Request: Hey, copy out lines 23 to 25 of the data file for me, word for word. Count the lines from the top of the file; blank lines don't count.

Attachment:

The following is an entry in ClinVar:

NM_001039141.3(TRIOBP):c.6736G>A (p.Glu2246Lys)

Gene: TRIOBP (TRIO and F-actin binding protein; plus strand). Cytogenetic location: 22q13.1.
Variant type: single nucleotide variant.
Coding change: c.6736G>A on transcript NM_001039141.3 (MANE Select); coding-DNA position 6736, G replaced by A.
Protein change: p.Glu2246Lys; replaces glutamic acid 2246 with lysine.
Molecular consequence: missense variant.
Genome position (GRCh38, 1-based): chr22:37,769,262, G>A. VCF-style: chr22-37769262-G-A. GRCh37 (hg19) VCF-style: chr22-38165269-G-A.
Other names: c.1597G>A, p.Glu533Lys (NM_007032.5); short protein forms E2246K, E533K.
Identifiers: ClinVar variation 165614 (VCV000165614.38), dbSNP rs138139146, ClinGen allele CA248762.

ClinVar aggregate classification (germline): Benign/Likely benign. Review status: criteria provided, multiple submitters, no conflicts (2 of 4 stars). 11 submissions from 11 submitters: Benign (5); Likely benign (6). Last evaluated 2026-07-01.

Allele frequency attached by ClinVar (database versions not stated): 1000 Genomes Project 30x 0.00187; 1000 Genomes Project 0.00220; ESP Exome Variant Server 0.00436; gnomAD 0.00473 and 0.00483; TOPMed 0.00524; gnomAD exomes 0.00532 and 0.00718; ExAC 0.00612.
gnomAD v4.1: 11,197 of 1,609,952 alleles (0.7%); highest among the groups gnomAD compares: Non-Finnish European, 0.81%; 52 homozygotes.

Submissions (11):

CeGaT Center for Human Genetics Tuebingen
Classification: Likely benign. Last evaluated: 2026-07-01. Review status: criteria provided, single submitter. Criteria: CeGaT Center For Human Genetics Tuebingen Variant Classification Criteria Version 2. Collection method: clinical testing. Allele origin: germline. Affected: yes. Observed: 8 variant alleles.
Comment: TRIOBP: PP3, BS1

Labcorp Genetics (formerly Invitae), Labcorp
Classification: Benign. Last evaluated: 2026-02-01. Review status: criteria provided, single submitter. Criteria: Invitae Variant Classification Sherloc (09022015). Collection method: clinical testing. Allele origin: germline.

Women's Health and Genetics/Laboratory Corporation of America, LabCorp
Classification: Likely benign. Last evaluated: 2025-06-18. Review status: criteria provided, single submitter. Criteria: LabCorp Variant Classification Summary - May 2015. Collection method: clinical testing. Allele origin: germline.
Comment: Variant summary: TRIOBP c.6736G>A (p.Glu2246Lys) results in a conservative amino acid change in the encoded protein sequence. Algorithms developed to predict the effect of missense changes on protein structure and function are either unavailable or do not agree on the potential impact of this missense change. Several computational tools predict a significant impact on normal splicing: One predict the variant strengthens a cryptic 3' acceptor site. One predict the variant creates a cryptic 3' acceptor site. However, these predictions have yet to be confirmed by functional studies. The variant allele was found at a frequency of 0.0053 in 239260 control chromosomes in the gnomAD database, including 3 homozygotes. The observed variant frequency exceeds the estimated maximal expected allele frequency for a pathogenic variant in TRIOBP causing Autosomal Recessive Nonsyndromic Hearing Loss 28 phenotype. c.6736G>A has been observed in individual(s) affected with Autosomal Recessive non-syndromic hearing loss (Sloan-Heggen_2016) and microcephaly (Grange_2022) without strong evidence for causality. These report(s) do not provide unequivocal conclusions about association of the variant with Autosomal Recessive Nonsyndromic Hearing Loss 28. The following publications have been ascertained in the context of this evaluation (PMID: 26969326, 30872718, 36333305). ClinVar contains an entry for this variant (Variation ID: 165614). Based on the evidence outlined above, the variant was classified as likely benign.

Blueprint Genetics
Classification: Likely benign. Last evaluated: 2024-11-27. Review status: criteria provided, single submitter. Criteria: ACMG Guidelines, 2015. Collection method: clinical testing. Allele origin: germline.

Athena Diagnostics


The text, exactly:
Blueprint Genetics
Classification: Likely benign. Last evaluated: 2024-11-27. Review status: criteria provided, single submitter. Criteria: ACMG Guidelines, 2015. Collection method: clinical testing. Allele origin: germline.

Athena Diagnostics